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When I was a law student, I got the chance to hear Justice William Brennan speak at NYU School of Law. To my surprise, the lion of the U.S. Supreme Court didn’t speak about Baker v. Carr or New York Times v. Sullivan or his other great decisions. He talked instead about state courts and state constitutions. They were, he said, underappreciated “guardians of individual rights.” It was the first flush of the conservative wave in federal courts, and Brennan, who had been a state supreme court justice himself, knew how much latent power and promise there was in our federalist system.
This week, we saw that insight play out in Ohio. The Ohio Supreme Court struck down a highly gerrymandered legislative map, for the fourth time in the past year. That’s no typo.
The first version of the map would have given Republicans likely supermajorities in both houses of the legislature with just 54 percent of the statewide vote. The Court keeps striking down the maps; a politician-controlled commission keeps submitting barely-changed gerrymanders. For good measure, the Republicans now are trying to impeach the Supreme Court’s chief justice (also a Republican).
Yes, another frustrating tale of politics in 2022. But look closer: what’s significant here is that it is the state supreme court, not the U.S. Supreme Court, that’s standing up for a fair democracy.
Over the past decade, the federal government has abandoned its role in protecting voting rights. The U.S. Supreme Court eviscerated the Voting Rights Act in a series of rulings, most notoriously Shelby County in 2013. Then in 2019, in Rucho v. Common Cause, the Supreme Court said that partisan gerrymandering is bad, truly, but there is nothing the federal courts can do about it – indeed, the justices barred federal courts from even hearing such claims. Congress has the power to act, and tried to do so with the Freedom to Vote: John Lewis Voting Rights Act. We all know how that turned out.
The withdrawal of Uncle Sam has left a gaping void in the voting rights arena, and states have begun to fill it. Every state but one has a stronger explicit protection for the right to vote than the federal constitution does. State courts, many of which used to interpret their constitutional provisions on voting rights as being synonymous with whatever the Supreme Court says the federal constitution means, are also finding their voices. Courts in North Carolina, Arizona, Maryland, and New York have all recently struck down legislative maps for partisan gerrymandering.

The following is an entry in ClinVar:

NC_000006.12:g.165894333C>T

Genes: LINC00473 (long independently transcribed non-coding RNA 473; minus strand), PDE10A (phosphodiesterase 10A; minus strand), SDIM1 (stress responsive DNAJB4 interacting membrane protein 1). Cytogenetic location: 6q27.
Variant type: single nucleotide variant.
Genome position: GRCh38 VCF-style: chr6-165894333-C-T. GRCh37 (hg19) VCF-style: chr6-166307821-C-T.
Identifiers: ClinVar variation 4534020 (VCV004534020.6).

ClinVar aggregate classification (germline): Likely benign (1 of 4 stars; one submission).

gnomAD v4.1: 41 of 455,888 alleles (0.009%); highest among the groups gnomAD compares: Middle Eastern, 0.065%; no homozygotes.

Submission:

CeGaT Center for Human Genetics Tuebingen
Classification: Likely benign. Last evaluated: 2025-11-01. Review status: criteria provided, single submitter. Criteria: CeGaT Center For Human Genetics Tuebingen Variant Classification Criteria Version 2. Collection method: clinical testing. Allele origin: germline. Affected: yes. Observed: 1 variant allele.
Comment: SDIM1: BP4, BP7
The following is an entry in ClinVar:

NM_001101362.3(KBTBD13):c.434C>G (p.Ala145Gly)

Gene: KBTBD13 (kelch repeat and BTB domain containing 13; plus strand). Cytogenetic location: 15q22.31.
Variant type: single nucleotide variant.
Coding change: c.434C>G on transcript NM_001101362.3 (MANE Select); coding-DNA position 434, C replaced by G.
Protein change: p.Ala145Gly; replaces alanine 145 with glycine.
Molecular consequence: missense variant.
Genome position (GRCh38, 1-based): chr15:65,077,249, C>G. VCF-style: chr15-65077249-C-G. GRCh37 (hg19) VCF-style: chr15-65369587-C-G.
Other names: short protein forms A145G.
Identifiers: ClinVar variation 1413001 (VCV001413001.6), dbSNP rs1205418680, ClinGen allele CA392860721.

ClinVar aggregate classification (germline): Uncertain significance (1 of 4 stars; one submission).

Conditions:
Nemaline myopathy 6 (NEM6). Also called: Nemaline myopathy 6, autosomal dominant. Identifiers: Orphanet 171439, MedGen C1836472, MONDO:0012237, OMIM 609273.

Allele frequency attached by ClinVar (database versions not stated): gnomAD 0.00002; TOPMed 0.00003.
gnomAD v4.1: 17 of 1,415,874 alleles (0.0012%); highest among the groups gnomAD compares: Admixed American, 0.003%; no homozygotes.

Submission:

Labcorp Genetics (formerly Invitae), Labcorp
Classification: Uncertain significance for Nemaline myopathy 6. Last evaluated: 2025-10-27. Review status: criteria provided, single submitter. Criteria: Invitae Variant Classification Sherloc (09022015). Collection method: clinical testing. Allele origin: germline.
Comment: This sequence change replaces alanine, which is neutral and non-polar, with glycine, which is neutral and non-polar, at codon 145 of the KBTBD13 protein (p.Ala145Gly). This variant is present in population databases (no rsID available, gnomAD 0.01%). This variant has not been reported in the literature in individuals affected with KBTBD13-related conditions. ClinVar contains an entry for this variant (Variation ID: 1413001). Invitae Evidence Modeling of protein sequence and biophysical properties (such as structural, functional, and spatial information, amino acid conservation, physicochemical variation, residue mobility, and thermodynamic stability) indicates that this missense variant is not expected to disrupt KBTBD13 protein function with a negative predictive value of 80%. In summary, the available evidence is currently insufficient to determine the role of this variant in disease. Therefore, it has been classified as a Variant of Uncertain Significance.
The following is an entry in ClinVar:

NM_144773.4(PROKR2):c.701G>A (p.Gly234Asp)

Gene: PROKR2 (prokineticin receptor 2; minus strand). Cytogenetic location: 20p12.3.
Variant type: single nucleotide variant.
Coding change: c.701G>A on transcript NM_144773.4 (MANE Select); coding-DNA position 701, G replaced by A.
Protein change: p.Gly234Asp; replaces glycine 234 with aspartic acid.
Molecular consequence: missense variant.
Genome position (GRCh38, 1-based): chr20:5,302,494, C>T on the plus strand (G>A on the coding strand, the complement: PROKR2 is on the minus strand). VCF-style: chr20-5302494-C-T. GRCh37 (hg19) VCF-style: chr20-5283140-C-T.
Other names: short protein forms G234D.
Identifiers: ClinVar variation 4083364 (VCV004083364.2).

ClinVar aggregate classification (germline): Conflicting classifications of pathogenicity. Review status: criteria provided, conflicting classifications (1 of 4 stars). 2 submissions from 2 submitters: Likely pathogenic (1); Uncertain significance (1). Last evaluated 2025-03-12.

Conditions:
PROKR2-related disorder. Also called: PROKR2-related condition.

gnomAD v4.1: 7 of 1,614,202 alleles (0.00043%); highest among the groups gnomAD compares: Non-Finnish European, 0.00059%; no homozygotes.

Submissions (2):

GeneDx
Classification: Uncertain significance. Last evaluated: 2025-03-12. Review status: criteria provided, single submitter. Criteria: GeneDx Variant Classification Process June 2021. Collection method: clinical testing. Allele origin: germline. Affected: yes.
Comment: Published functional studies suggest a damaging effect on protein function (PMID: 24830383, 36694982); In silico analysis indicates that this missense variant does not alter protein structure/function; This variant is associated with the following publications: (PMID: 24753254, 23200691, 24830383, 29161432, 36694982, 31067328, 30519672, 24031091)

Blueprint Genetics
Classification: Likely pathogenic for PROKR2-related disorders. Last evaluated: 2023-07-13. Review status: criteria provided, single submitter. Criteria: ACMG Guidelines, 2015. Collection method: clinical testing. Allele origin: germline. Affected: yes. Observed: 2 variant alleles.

Citizens themselves have passed initiatives to restore voting rights to formerly incarcerated people, create independent redistricting commissions, and ban gerrymandering. Just four years ago voters in Michigan, Colorado, Missouri, and Utah enacted redistricting reform.
Indeed, in Ohio it was a ballot measure that set the standards now being enforced by the court, in litigation brought by the Brennan Center and others.
The fight is far from over. State officials in Wisconsin, for example, stubbornly cling to gerrymandering to maintain their grip on power. And we don’t know how the Ohio story will end. Republicans have appealed to the federal courts to sideline the state supreme court, and the redistricting commission remains unrepentant.
Above all, there is simply no substitute for federal action to protect voting rights and strengthen democracy. The Freedom to Vote Act bars gerrymandering in Ohio and forty-nine other states. But if Congress cannot act, even with a majority in support, because of the filibuster, and federal courts will not act, then we have no choice but to press forward with other strategies. The states, their courts, and their constitutions offer a very promising avenue.